On Being Sculpted By Time

Dear quarter lives,

If you were a prospective piece of art and could choose your creator, who would you choose? Which cosmic force or element would you elect to be shaped by? Who do you trust to mould you, to sculpt you, to remove all that is excess until you are just exactly as you are meant to be?

For me, time has always been something that evoked quite a bit of anxiety and an equal amount of curiosity. Its slipperiness fascinated me. It moves, but you cannot really see it move except through what it touches and it touches absolutely everything. Both living and non-living. Both people and chairs. You see it wear youth into old age and tear new objects into precious antiques. Time, to me, feels like an artist. But not just any kind of artist. A sculptor. One that erodes things into being. One that carves itself onto our skin, creating stories where there was space, making lines on our surface in much the same way the wind chips away at the earth, sometimes making sharp surfaces we call mountains and at other times making space between those very mountains for water to flow and life to flourish. Perhaps time is indeed a sort of atmospheric being, not dissimilar to air. Perhaps it functions as our breaths do, constantly flowing through our bodies but never remaining in it. Our bodies need time to exist; they cannot be here without it. And just like the number of breaths we experience in a single lifetime is limited, so is the number of seconds. So maybe it is worth considering how our relationship to our breath is similar to our relationship to time, and how could exploring our relationship to our breaths offer us insight into our relationship with time. Perhaps it is through our breaths that we can get to know time more intimately.

Over the past couple of years, my relationship to time has been shifting, not only in terms of the perspective from which I observe it but too in terms of the way I am engaging with it. Time from where I stand right now seems to control everything. There are certainly aspects of time that terrify me, but right now my fascination with time is winning. I am in complete awe of it. Maybe I am a little obsessed but because this feels somewhat new to me — I have decided to attempt surrendering to the control and power of time, and see what that’s like for a change. I am sure time has a lot to show us, perhaps that’s why it keeps knocking on our doors to pay attention to it. Perhaps anxiety arises when we refuse to look at time, when we resist what it is trying to show us, when we insist on keeping our eyes closed claiming it is already too dark. Though that surrender does not mean I am not participating in this relationship, in fact I would argue I am participating more. As I learn to be with time, I become its student. As I cooperate with it, I become its partner. And maybe one day when I master its language, I can become its communicator.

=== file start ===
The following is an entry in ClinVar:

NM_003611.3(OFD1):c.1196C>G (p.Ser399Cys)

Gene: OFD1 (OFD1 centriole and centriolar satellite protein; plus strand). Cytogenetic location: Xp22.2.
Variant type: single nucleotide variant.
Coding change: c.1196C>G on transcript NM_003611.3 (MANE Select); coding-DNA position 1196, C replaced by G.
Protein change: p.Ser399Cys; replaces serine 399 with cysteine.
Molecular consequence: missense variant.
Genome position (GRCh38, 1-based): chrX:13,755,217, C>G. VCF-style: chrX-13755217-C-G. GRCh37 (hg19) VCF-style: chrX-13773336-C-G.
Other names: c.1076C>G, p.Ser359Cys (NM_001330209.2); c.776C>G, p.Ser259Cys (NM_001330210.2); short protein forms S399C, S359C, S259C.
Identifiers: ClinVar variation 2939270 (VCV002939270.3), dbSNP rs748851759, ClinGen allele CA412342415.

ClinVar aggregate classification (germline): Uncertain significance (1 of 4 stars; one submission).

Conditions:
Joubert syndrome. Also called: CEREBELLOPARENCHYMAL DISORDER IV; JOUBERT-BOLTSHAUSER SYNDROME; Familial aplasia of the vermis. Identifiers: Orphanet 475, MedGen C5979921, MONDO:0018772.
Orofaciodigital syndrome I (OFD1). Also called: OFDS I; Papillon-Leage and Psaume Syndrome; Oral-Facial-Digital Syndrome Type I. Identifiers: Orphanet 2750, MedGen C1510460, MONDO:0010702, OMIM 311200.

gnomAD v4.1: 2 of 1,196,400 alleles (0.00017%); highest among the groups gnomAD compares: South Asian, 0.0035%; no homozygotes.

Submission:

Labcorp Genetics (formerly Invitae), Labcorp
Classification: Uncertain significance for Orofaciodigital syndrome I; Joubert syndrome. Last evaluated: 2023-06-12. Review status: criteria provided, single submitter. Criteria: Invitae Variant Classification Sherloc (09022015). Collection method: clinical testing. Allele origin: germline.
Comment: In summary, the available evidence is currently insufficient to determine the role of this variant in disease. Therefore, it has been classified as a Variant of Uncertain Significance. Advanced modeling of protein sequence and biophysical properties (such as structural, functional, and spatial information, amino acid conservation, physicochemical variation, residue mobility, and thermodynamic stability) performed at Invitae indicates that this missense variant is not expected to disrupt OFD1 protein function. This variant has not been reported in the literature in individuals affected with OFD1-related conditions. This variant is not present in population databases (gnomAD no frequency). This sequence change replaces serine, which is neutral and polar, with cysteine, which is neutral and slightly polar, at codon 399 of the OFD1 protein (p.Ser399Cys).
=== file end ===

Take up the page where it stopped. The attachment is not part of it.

We often look to our skin to see the impacts of time. We often rely on visual changes reflected back to us through mirrors and photographs. And in all this looking around to see the consequences of time, we miss the point entirely, for the most powerful ways in which time sculpts us cannot be seen with the naked eye, it requires a different kind of vision. That of the naked heart. Perhaps the scratchings of time on our skin divert from the scratchings it makes on our hearts. Although painful at times, it is these very scratchings that soften us at the core, and make us kinder and more compassionate beings. With every moment lost to memory, with every current becoming past, we acquire a kind of knowing that can only be learnt through experience, and it is this very experiential learning that grants us the vision and courage to walk together into the future with our fellow human and non-human soul mates. What time teaches is invaluable, what time grants us through its lessons is a way of being in the world that is harmonious with all the rest of the ingredients that make up the world. Time invites us to flow with it instead of fight against it. Time gives us the option of either teaming up with it by accepting its ways or rejecting it by attempting to override its ways. Time gives us the choice to be in harmony with it and thus the world, or to separate from it and all that exists in harmony with it. While the former option offers peace, the latter offers war — war with ourselves, war with the world and war with existence.